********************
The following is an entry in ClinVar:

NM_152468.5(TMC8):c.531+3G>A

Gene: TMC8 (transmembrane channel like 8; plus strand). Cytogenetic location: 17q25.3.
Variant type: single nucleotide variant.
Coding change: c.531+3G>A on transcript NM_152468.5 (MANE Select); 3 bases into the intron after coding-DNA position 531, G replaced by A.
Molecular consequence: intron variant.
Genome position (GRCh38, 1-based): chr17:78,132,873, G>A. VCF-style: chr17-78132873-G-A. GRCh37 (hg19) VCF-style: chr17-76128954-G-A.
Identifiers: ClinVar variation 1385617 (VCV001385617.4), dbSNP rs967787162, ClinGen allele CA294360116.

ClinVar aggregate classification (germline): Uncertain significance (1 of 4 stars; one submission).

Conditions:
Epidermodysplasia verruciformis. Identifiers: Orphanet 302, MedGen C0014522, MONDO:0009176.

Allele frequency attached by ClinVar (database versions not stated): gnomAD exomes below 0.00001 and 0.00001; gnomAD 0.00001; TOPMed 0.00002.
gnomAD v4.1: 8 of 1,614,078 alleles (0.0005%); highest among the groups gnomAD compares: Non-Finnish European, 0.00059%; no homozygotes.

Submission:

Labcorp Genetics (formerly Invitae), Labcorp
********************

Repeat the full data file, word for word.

The following is an entry in ClinVar:

NM_152468.5(TMC8):c.531+3G>A

Gene: TMC8 (transmembrane channel like 8; plus strand). Cytogenetic location: 17q25.3.
Variant type: single nucleotide variant.
Coding change: c.531+3G>A on transcript NM_152468.5 (MANE Select); 3 bases into the intron after coding-DNA position 531, G replaced by A.
Molecular consequence: intron variant.
Genome position (GRCh38, 1-based): chr17:78,132,873, G>A. VCF-style: chr17-78132873-G-A. GRCh37 (hg19) VCF-style: chr17-76128954-G-A.
Identifiers: ClinVar variation 1385617 (VCV001385617.4), dbSNP rs967787162, ClinGen allele CA294360116.

ClinVar aggregate classification (germline): Uncertain significance (1 of 4 stars; one submission).

Conditions:
Epidermodysplasia verruciformis. Identifiers: Orphanet 302, MedGen C0014522, MONDO:0009176.

Allele frequency attached by ClinVar (database versions not stated): gnomAD exomes below 0.00001 and 0.00001; gnomAD 0.00001; TOPMed 0.00002.
gnomAD v4.1: 8 of 1,614,078 alleles (0.0005%); highest among the groups gnomAD compares: Non-Finnish European, 0.00059%; no homozygotes.

Submission:

Labcorp Genetics (formerly Invitae), Labcorp